"LLAN ILLTWRN, in the Cwmwd of Uwch Caeth, Cantref of Brenhinol (now called the Hundred of Dinas Powys), County of GLAMORGAN, South Wales: a Chapel, not in charge, annexed to the Rectory of St. Fagan's: Patron, The Earl of Plymouth: Chapel dedicated to St. Illtyd. The Resident Population of this Parish, in 1801, was 84. The Money raised by the Parish Rates, in 1803, was £61..0..3 It is 6 m. N.W. from Caerdiff. This Parish contains about 1000 statute acres of Land, all inclosed. The remains of the Monastery are now a Barn. This Chapelry is supposed to have been separated from the Parish of St. Fagan's, about the reign of Queen Elizabeth: it has a Register, and chooses its Warden, and makes its own Rates; but pays to the repairs of St. Fagan's Church and Bridge; and when the Rate for them is made, it pays the third Penny. The Duty of this Chapel is once a day, Morning and Evening alternately, and generally in the Welsh language.- "St. Iltutus founded a Monastery here, A. D. 508, and made it a place for Education in human Learning as well as Religion: so that many worthy Men are said to have been brought up here." - Tanner's Not. Mon. From: A Topographical Dictionary of The Dominion of Wales by Nicholas Carlisle, London, 1811.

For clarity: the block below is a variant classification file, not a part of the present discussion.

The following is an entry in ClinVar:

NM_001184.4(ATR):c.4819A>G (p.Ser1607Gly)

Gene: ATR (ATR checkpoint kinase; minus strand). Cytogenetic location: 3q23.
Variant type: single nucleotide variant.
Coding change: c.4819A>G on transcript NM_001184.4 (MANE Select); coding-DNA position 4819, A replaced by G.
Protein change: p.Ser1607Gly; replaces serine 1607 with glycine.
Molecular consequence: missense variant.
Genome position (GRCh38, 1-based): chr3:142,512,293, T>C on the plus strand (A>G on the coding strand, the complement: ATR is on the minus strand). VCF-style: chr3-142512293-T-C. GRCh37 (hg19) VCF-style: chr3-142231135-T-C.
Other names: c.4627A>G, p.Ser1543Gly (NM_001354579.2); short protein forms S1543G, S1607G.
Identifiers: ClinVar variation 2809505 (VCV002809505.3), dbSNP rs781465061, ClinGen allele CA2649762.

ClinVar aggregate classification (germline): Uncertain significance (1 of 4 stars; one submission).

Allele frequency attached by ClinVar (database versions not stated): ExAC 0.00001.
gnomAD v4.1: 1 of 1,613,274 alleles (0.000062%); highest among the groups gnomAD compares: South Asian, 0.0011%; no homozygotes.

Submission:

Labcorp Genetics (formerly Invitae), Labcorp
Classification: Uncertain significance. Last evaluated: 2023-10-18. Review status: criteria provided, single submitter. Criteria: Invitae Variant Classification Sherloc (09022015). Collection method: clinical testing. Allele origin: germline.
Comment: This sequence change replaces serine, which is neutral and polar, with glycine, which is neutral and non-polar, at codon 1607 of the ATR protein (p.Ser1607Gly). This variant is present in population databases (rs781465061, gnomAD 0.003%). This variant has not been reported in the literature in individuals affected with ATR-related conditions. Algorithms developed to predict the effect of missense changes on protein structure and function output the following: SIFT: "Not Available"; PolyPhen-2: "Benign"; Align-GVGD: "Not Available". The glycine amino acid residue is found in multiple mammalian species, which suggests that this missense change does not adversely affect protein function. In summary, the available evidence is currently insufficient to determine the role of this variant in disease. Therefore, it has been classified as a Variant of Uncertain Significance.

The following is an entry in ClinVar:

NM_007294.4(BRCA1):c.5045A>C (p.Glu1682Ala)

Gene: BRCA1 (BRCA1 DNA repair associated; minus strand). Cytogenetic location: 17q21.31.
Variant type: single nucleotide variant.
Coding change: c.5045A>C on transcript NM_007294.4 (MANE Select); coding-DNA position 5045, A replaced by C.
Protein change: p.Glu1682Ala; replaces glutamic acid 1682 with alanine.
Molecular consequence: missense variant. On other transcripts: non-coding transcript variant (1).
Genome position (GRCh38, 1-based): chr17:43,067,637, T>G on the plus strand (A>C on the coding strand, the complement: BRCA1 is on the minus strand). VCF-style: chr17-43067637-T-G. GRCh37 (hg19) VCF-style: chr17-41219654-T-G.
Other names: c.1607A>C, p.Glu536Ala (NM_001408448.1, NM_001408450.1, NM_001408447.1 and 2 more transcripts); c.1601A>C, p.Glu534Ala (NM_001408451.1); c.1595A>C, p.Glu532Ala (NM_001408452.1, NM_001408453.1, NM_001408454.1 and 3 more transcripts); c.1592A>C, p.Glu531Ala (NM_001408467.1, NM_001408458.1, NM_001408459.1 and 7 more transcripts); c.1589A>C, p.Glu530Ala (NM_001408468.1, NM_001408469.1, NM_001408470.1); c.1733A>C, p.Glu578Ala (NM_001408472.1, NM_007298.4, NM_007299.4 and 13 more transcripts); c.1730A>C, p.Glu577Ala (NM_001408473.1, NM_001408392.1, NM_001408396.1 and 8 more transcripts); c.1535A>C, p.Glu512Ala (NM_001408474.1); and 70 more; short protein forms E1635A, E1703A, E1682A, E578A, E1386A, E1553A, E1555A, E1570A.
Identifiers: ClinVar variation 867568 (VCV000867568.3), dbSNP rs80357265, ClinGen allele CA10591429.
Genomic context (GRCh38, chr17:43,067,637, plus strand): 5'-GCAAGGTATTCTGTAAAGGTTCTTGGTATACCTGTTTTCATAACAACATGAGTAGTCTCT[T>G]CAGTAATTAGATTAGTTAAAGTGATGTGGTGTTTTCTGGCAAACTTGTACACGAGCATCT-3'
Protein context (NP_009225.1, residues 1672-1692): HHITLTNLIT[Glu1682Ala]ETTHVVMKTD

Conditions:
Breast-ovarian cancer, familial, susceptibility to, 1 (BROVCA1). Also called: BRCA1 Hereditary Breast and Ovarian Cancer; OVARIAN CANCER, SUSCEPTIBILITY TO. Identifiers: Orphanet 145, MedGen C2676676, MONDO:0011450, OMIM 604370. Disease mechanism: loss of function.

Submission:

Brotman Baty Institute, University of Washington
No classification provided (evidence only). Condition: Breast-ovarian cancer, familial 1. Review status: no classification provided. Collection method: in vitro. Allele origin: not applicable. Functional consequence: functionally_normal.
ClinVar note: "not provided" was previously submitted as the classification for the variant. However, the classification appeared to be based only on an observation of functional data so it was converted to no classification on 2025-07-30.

"LLANILTERNE, or CHAPEL ILTERNE (LLANILLTEYRN), a parochial chapelry in the hundred of DINAS POWIS, county of GLAMORGAN, SOUTH WALES, on the road from Cardiff to Llantrissent, 6 miles (W. N. W.) from Cardiff, containing 149 inhabitants. It is stated to have been separated from the parish of St. Fagan about the reign of Queen Elizabeth; but the inhabitants still contribute one-third to the repairs of the church and bridge of that parish. The living is consolidated with the rectory of St. Fagan's, in the archdeaconry and diocese of Llandaf. The chapel, dedicated to St. Illtyd, is a very small building, with a curious inscription, not wholly legible, at the southwestern angle of the exterior wall, said to be to the memory of the wife of the renowned King Arthur. There is a place of worship for Independents. At Llanvairvawr, an ancient farm-house belonging to the Earl of Plymouth, lately destroyed by fire, are the ruins of a religious house, founded about the year 508, by St. Illtyd, as " a place for education in human learning, as well as religion :" the chapel is entire, and has been converted into a barn. The average annual expenditure for the support of the poor is £157. 13. " ( A Topographical Dictionary of Wales by Samuel Lewis 1833)